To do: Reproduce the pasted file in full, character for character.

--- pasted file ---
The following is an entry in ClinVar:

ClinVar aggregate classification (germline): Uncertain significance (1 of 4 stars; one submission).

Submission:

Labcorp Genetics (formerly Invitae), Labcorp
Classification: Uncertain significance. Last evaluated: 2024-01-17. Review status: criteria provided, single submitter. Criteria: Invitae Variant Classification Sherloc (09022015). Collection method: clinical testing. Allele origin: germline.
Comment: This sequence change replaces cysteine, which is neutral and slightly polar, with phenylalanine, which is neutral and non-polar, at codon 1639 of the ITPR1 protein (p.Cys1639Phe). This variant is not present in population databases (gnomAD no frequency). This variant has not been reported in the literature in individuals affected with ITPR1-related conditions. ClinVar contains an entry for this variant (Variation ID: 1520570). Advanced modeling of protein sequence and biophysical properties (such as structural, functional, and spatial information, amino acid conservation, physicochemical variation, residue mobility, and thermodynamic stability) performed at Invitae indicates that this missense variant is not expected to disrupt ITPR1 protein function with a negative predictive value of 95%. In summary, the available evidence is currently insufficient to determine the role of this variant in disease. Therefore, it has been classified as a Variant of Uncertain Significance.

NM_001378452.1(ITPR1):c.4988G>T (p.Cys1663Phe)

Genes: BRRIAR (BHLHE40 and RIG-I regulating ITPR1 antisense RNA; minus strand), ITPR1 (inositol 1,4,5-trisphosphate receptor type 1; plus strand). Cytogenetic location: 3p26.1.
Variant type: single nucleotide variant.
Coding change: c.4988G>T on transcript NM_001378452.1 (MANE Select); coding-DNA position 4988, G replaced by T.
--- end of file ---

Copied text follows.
The following is an entry in ClinVar:

ClinVar aggregate classification (germline): Uncertain significance (1 of 4 stars; one submission).

Submission:

Labcorp Genetics (formerly Invitae), Labcorp
Classification: Uncertain significance. Last evaluated: 2024-01-17. Review status: criteria provided, single submitter. Criteria: Invitae Variant Classification Sherloc (09022015). Collection method: clinical testing. Allele origin: germline.
Comment: This sequence change replaces cysteine, which is neutral and slightly polar, with phenylalanine, which is neutral and non-polar, at codon 1639 of the ITPR1 protein (p.Cys1639Phe). This variant is not present in population databases (gnomAD no frequency). This variant has not been reported in the literature in individuals affected with ITPR1-related conditions. ClinVar contains an entry for this variant (Variation ID: 1520570). Advanced modeling of protein sequence and biophysical properties (such as structural, functional, and spatial information, amino acid conservation, physicochemical variation, residue mobility, and thermodynamic stability) performed at Invitae indicates that this missense variant is not expected to disrupt ITPR1 protein function with a negative predictive value of 95%. In summary, the available evidence is currently insufficient to determine the role of this variant in disease. Therefore, it has been classified as a Variant of Uncertain Significance.

NM_001378452.1(ITPR1):c.4988G>T (p.Cys1663Phe)

Genes: BRRIAR (BHLHE40 and RIG-I regulating ITPR1 antisense RNA; minus strand), ITPR1 (inositol 1,4,5-trisphosphate receptor type 1; plus strand). Cytogenetic location: 3p26.1.
Variant type: single nucleotide variant.
Coding change: c.4988G>T on transcript NM_001378452.1 (MANE Select); coding-DNA position 4988, G replaced by T.